Jason Heyward, left congratulates Cubs teammate Kyle Schwarber.

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Bernstein: Anthony Iapoce's In A Great Spot

Regardless of any hitting coach's advice, the Cubs are due for a bounce-back in 2019.

Dan Bernstein
October 16, 2018 - 2:44 pm
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(670 The Score) ​Big league hitting coaches may matter and they may not, sometimes both at the same time. If you were to randomly redistribute all 30 across baseball, the results would likely balance out as some players on each roster make marginal improvements, some have marginal drop-offs and everybody else remains pretty much the same.

Even if we accept that premise, however, they still continue to get too much credit for success and blame for failure.

It was the latter for Chili Davis after a flaccid offensive performance for the Cubs in 2018 was ultimately pinned enough on him by Cubs president of baseball operations Theo Epstein, who launched Davis after the end-of-season exit interviews, with sources telling 670 The Score that at least six significant players expressed dissatisfaction with either the methods or philosophies of the instruction they received. Because they're the customers in this relationship, a move was necessitated.

So in comes old friend Anthony Iapoce, one of those who shepherded much of this group as the overseer of the Cubs' minor league hitting program from 2013-'15. He had been the hitting coach for the Texas Rangers and arrives at just the right time -- certainly for him and potentially for the Cubs.

Think of this from his perspective and through the lens of how we evaluate the job that gets done. Here Iapoce was in an uncertain spot after the Rangers' firing of Jeff Banister, told that he was allowed to entertain offers while in professional limbo before a new manager was found. Now instead of twisting in the wind, he gets to join a contender with a lineup ripe for a dead-cat bounce.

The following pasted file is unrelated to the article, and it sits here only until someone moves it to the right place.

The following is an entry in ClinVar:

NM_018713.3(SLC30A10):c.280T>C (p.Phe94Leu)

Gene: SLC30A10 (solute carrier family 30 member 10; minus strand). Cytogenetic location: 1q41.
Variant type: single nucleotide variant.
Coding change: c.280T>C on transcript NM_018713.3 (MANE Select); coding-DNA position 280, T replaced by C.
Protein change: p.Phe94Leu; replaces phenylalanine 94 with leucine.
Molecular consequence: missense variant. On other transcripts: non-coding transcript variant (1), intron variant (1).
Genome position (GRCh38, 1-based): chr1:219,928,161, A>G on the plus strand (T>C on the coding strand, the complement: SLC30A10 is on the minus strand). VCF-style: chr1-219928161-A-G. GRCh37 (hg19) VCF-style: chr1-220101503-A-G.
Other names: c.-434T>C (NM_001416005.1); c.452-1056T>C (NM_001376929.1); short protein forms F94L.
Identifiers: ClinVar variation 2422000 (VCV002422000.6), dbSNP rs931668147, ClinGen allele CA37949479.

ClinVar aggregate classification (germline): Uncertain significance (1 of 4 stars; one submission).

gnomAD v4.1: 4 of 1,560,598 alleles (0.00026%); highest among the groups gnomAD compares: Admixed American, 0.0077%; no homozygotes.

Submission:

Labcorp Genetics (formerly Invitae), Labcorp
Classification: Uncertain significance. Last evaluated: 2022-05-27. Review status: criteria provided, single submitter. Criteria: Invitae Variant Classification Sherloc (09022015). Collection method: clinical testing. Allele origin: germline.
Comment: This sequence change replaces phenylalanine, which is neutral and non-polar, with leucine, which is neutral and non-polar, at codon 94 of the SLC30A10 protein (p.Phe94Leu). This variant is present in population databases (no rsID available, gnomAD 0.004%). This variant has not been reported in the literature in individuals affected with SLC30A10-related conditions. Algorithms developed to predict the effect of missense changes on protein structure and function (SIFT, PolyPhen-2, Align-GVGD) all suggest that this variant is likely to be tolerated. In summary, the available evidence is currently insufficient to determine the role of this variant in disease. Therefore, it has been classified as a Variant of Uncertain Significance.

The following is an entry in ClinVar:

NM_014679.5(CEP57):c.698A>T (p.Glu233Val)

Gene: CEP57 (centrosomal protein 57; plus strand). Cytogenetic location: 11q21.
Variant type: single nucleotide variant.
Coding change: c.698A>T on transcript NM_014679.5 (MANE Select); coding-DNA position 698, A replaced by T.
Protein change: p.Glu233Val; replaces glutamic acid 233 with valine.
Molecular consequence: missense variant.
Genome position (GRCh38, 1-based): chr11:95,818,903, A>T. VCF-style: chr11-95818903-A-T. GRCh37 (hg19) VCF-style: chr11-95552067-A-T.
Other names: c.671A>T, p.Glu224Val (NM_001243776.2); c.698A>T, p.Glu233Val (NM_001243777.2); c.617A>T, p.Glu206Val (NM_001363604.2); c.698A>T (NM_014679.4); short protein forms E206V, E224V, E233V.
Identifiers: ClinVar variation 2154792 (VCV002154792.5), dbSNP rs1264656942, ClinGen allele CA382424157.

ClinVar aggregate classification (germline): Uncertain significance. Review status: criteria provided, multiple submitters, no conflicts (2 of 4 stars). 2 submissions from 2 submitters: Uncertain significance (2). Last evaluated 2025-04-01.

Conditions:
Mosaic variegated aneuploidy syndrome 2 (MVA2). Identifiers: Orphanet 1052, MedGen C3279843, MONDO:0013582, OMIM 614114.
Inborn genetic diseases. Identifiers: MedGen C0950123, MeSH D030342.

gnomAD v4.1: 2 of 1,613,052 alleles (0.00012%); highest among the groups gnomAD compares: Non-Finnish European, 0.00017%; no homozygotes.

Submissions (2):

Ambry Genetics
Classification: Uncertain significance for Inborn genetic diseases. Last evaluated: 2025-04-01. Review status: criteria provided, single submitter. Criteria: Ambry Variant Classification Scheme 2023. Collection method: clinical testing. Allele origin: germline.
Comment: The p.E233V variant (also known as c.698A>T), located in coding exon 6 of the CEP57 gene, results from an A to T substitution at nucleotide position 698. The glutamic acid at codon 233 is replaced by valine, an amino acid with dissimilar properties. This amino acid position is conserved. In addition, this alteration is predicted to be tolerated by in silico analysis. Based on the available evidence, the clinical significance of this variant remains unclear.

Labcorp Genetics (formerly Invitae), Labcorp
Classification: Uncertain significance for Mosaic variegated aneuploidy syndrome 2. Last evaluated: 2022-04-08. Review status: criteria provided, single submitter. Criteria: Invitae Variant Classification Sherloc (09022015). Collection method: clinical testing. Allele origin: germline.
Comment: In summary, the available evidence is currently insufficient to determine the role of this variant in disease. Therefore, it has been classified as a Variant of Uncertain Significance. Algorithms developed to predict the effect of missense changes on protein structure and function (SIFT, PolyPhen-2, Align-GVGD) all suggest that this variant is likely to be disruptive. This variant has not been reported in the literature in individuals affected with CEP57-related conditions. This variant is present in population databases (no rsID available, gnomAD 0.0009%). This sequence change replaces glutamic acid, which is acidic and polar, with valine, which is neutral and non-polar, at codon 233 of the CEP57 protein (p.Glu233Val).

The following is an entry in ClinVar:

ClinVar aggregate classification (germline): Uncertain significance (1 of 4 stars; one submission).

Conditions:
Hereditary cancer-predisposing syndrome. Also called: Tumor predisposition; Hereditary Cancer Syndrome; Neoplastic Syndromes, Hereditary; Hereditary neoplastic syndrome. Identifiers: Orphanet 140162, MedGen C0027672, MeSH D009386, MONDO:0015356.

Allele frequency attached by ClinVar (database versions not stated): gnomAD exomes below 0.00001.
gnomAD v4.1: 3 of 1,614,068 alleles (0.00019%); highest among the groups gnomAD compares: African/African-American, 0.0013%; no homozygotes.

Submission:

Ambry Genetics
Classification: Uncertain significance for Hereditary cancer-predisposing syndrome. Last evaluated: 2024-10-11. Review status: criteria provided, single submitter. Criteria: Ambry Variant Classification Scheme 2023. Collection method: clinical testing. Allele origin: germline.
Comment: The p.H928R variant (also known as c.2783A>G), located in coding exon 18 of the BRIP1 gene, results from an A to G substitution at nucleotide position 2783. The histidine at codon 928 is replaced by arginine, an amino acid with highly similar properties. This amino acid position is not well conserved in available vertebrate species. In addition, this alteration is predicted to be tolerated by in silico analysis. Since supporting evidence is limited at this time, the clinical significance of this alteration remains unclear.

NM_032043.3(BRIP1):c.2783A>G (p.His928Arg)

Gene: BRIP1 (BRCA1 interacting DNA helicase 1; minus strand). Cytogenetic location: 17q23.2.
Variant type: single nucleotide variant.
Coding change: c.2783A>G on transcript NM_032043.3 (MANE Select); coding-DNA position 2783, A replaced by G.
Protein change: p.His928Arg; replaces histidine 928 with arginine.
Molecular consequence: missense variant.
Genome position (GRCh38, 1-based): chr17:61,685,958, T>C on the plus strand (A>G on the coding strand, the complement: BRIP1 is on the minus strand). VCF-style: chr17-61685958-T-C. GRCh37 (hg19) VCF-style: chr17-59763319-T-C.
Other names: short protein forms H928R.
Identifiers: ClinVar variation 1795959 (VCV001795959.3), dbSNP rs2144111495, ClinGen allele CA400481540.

Simple regression to players being themselves is likely to be in order even if Epstein named a potted plant to the position, and we'd be reading columns entitled "Jimmy the Juniper Tree Connecting With Cubs' Young Stars" that discuss how comfortable everybody is. It's another way of saying the role of not being Chili Davis is one that anyone other than Davis could fill.

But let's say Iapoce is also good on his own merits and can be the quasi-therapist that gets Ian Happ, Willson Contreras and Kyle Schwarber in just the right head space. He inherits veteran self-starters in Ben Zobrist, Anthony Rizzo and Jason Heyward and an ascending Javier Baez, and he also will benefit from a version of Kris Bryant that's recovered from a debilitating shoulder injury and seemingly ready to snap back to MVP form.

Launch angle is good, and it's coming back to the Cubs, and there's every reason to believe that it will be reflected in their run creation after a 2018 season that was probably an anomaly that had so many players underperform their talent and established expectations. With our judgments of the quality of his work made after the fact, this sets up really well for Anthony Iapoce, who's quite likely to either be or appear to be a big success.

Dan Bernstein is a co-host of 670 The Score’s Bernstein & McKnight Show in middays. You can follow him on Twitter @dan_bernstein.​​​​​​​​​​